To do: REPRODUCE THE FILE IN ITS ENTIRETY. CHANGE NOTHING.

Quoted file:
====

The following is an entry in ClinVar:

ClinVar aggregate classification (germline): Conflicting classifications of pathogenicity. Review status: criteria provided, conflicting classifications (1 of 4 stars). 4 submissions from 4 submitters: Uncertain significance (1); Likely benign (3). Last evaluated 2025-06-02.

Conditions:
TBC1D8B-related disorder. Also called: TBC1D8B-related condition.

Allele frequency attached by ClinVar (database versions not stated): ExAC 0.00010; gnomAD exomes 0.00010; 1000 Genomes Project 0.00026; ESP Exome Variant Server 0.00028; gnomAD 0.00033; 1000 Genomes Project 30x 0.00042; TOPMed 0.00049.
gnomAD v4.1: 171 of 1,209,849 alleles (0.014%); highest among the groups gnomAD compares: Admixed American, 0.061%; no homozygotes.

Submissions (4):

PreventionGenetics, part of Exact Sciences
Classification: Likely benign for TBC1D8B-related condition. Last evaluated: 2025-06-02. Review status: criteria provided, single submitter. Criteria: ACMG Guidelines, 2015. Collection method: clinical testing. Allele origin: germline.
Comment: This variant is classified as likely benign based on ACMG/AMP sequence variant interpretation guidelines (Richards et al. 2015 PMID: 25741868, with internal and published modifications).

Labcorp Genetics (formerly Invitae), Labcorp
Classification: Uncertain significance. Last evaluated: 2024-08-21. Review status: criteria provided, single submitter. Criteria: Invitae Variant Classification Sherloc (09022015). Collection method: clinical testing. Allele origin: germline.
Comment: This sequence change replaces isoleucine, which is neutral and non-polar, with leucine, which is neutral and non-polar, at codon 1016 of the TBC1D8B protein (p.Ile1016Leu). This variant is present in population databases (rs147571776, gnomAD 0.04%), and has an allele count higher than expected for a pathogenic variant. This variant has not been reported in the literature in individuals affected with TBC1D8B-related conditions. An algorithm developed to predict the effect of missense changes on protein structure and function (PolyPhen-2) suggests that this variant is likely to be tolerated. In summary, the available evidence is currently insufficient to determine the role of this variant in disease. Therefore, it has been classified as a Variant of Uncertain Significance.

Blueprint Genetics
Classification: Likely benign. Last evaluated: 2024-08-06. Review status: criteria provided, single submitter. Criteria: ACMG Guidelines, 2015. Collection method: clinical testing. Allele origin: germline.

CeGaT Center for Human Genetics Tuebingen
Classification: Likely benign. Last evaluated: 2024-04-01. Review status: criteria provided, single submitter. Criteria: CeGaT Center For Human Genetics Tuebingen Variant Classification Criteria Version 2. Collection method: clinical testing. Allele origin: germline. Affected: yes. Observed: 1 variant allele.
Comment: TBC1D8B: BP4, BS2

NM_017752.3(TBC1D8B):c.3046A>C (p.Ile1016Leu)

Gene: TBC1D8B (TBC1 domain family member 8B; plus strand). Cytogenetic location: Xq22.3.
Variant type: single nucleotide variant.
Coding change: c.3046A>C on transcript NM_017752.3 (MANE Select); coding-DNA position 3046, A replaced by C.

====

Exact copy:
The following is an entry in ClinVar:

ClinVar aggregate classification (germline): Conflicting classifications of pathogenicity. Review status: criteria provided, conflicting classifications (1 of 4 stars). 4 submissions from 4 submitters: Uncertain significance (1); Likely benign (3). Last evaluated 2025-06-02.

Conditions:
TBC1D8B-related disorder. Also called: TBC1D8B-related condition.

Allele frequency attached by ClinVar (database versions not stated): ExAC 0.00010; gnomAD exomes 0.00010; 1000 Genomes Project 0.00026; ESP Exome Variant Server 0.00028; gnomAD 0.00033; 1000 Genomes Project 30x 0.00042; TOPMed 0.00049.
gnomAD v4.1: 171 of 1,209,849 alleles (0.014%); highest among the groups gnomAD compares: Admixed American, 0.061%; no homozygotes.

Submissions (4):

PreventionGenetics, part of Exact Sciences
Classification: Likely benign for TBC1D8B-related condition. Last evaluated: 2025-06-02. Review status: criteria provided, single submitter. Criteria: ACMG Guidelines, 2015. Collection method: clinical testing. Allele origin: germline.
Comment: This variant is classified as likely benign based on ACMG/AMP sequence variant interpretation guidelines (Richards et al. 2015 PMID: 25741868, with internal and published modifications).

Labcorp Genetics (formerly Invitae), Labcorp
Classification: Uncertain significance. Last evaluated: 2024-08-21. Review status: criteria provided, single submitter. Criteria: Invitae Variant Classification Sherloc (09022015). Collection method: clinical testing. Allele origin: germline.
Comment: This sequence change replaces isoleucine, which is neutral and non-polar, with leucine, which is neutral and non-polar, at codon 1016 of the TBC1D8B protein (p.Ile1016Leu). This variant is present in population databases (rs147571776, gnomAD 0.04%), and has an allele count higher than expected for a pathogenic variant. This variant has not been reported in the literature in individuals affected with TBC1D8B-related conditions. An algorithm developed to predict the effect of missense changes on protein structure and function (PolyPhen-2) suggests that this variant is likely to be tolerated. In summary, the available evidence is currently insufficient to determine the role of this variant in disease. Therefore, it has been classified as a Variant of Uncertain Significance.

Blueprint Genetics
Classification: Likely benign. Last evaluated: 2024-08-06. Review status: criteria provided, single submitter. Criteria: ACMG Guidelines, 2015. Collection method: clinical testing. Allele origin: germline.

CeGaT Center for Human Genetics Tuebingen
Classification: Likely benign. Last evaluated: 2024-04-01. Review status: criteria provided, single submitter. Criteria: CeGaT Center For Human Genetics Tuebingen Variant Classification Criteria Version 2. Collection method: clinical testing. Allele origin: germline. Affected: yes. Observed: 1 variant allele.
Comment: TBC1D8B: BP4, BS2

NM_017752.3(TBC1D8B):c.3046A>C (p.Ile1016Leu)

Gene: TBC1D8B (TBC1 domain family member 8B; plus strand). Cytogenetic location: Xq22.3.
Variant type: single nucleotide variant.
Coding change: c.3046A>C on transcript NM_017752.3 (MANE Select); coding-DNA position 3046, A replaced by C.